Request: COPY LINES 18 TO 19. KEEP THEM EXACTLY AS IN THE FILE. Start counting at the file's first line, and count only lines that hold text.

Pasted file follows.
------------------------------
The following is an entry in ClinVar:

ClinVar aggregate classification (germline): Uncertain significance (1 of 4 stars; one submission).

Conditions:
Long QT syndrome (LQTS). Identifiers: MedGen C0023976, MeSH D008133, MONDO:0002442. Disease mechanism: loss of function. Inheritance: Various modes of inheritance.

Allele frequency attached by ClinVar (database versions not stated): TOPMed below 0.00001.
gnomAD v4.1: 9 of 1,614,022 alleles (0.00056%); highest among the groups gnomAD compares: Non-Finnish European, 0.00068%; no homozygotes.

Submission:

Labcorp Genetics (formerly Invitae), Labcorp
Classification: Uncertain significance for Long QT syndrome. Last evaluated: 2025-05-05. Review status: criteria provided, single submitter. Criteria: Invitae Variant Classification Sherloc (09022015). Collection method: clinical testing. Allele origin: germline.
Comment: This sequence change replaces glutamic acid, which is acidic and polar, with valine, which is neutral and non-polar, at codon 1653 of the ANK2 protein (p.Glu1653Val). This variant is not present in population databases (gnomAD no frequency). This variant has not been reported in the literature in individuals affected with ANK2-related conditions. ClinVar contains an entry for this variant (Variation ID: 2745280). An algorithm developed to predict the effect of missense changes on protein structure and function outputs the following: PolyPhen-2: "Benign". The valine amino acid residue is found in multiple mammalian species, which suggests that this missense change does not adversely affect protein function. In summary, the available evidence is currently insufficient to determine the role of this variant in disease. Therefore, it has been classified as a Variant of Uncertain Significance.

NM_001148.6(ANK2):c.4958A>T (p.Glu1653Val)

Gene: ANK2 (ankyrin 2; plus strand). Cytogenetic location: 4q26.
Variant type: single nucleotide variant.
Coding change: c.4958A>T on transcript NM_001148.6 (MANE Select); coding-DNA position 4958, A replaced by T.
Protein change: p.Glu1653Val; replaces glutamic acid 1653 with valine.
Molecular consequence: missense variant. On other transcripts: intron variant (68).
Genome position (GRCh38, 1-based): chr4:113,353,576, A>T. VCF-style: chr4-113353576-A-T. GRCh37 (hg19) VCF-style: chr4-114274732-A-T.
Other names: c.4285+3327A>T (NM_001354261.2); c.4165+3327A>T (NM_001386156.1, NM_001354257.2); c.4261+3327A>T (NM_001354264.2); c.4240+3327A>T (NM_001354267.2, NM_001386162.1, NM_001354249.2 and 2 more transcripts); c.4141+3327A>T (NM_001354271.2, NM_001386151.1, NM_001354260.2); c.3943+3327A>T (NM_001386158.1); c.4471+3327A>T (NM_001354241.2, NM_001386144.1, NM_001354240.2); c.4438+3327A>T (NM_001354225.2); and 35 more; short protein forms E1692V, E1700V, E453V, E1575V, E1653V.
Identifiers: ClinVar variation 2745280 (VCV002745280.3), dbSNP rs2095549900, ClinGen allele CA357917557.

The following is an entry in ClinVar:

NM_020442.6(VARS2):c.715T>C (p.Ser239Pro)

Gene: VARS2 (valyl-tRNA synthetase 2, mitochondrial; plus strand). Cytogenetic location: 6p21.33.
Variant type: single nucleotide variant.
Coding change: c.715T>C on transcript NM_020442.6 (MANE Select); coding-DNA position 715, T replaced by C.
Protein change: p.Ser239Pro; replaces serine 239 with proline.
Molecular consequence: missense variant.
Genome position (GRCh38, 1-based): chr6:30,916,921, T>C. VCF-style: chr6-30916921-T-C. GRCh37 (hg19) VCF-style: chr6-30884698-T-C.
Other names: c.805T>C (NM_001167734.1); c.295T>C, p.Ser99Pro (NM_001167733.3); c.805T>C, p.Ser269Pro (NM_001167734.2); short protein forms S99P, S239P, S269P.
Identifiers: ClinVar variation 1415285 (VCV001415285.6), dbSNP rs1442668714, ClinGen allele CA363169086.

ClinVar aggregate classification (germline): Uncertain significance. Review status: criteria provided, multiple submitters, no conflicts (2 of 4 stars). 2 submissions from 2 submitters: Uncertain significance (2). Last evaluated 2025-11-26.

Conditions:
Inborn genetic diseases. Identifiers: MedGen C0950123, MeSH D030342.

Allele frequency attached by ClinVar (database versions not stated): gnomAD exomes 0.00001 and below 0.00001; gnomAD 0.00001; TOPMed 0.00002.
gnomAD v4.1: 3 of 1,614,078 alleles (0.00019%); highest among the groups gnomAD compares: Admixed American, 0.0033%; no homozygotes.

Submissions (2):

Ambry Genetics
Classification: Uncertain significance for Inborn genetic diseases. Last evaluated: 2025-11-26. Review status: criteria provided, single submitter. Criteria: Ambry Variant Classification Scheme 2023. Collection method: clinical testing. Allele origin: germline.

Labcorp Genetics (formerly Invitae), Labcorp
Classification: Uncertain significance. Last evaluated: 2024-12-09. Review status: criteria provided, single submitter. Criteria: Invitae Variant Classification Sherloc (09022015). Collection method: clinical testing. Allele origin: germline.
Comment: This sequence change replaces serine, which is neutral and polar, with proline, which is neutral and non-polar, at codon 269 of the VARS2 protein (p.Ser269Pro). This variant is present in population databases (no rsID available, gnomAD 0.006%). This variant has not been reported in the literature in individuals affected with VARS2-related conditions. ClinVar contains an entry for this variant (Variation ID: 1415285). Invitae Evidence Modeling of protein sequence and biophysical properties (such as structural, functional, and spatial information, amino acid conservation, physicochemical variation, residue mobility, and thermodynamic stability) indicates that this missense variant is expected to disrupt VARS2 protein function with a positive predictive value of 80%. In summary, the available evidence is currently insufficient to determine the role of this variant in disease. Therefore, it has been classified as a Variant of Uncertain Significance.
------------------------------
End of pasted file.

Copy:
Other names: c.4285+3327A>T (NM_001354261.2); c.4165+3327A>T (NM_001386156.1, NM_001354257.2); c.4261+3327A>T (NM_001354264.2); c.4240+3327A>T (NM_001354267.2, NM_001386162.1, NM_001354249.2 and 2 more transcripts); c.4141+3327A>T (NM_001354271.2, NM_001386151.1, NM_001354260.2); c.3943+3327A>T (NM_001386158.1); c.4471+3327A>T (NM_001354241.2, NM_001386144.1, NM_001354240.2); c.4438+3327A>T (NM_001354225.2); and 35 more; short protein forms E1692V, E1700V, E453V, E1575V, E1653V.
Identifiers: ClinVar variation 2745280 (VCV002745280.3), dbSNP rs2095549900, ClinGen allele CA357917557.